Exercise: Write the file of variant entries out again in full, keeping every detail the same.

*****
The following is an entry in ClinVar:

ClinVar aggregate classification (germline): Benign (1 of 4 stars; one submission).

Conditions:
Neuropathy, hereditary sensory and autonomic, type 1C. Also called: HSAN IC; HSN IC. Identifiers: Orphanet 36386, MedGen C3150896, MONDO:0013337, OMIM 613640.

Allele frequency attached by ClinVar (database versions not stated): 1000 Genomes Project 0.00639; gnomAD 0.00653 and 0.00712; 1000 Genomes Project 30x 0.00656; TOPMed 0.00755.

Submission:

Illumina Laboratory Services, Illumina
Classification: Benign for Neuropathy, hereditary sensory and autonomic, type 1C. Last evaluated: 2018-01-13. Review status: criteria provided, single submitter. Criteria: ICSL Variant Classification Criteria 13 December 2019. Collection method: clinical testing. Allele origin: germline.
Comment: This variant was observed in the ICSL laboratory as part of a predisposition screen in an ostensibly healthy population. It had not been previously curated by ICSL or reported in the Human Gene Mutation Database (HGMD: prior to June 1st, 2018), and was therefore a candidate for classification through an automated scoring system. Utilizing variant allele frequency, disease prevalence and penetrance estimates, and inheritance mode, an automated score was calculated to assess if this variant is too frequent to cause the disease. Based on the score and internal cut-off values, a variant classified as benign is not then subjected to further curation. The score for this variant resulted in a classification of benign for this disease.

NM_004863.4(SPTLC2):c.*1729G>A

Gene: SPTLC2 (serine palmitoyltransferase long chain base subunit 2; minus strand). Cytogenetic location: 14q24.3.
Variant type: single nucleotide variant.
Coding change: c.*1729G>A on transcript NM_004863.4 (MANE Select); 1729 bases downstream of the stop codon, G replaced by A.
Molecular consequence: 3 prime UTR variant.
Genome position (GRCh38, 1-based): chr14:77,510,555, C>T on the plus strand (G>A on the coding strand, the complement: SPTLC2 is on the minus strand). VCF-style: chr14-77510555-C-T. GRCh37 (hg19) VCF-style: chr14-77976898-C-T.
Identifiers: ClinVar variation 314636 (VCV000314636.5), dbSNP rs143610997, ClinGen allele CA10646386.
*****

The following is an entry in ClinVar:

ClinVar aggregate classification (germline): Benign (1 of 4 stars; one submission).

Conditions:
Neuropathy, hereditary sensory and autonomic, type 1C. Also called: HSAN IC; HSN IC. Identifiers: Orphanet 36386, MedGen C3150896, MONDO:0013337, OMIM 613640.

Allele frequency attached by ClinVar (database versions not stated): 1000 Genomes Project 0.00639; gnomAD 0.00653 and 0.00712; 1000 Genomes Project 30x 0.00656; TOPMed 0.00755.

Submission:

Illumina Laboratory Services, Illumina
Classification: Benign for Neuropathy, hereditary sensory and autonomic, type 1C. Last evaluated: 2018-01-13. Review status: criteria provided, single submitter. Criteria: ICSL Variant Classification Criteria 13 December 2019. Collection method: clinical testing. Allele origin: germline.
Comment: This variant was observed in the ICSL laboratory as part of a predisposition screen in an ostensibly healthy population. It had not been previously curated by ICSL or reported in the Human Gene Mutation Database (HGMD: prior to June 1st, 2018), and was therefore a candidate for classification through an automated scoring system. Utilizing variant allele frequency, disease prevalence and penetrance estimates, and inheritance mode, an automated score was calculated to assess if this variant is too frequent to cause the disease. Based on the score and internal cut-off values, a variant classified as benign is not then subjected to further curation. The score for this variant resulted in a classification of benign for this disease.

NM_004863.4(SPTLC2):c.*1729G>A

Gene: SPTLC2 (serine palmitoyltransferase long chain base subunit 2; minus strand). Cytogenetic location: 14q24.3.
Variant type: single nucleotide variant.
Coding change: c.*1729G>A on transcript NM_004863.4 (MANE Select); 1729 bases downstream of the stop codon, G replaced by A.
Molecular consequence: 3 prime UTR variant.
Genome position (GRCh38, 1-based): chr14:77,510,555, C>T on the plus strand (G>A on the coding strand, the complement: SPTLC2 is on the minus strand). VCF-style: chr14-77510555-C-T. GRCh37 (hg19) VCF-style: chr14-77976898-C-T.
Identifiers: ClinVar variation 314636 (VCV000314636.5), dbSNP rs143610997, ClinGen allele CA10646386.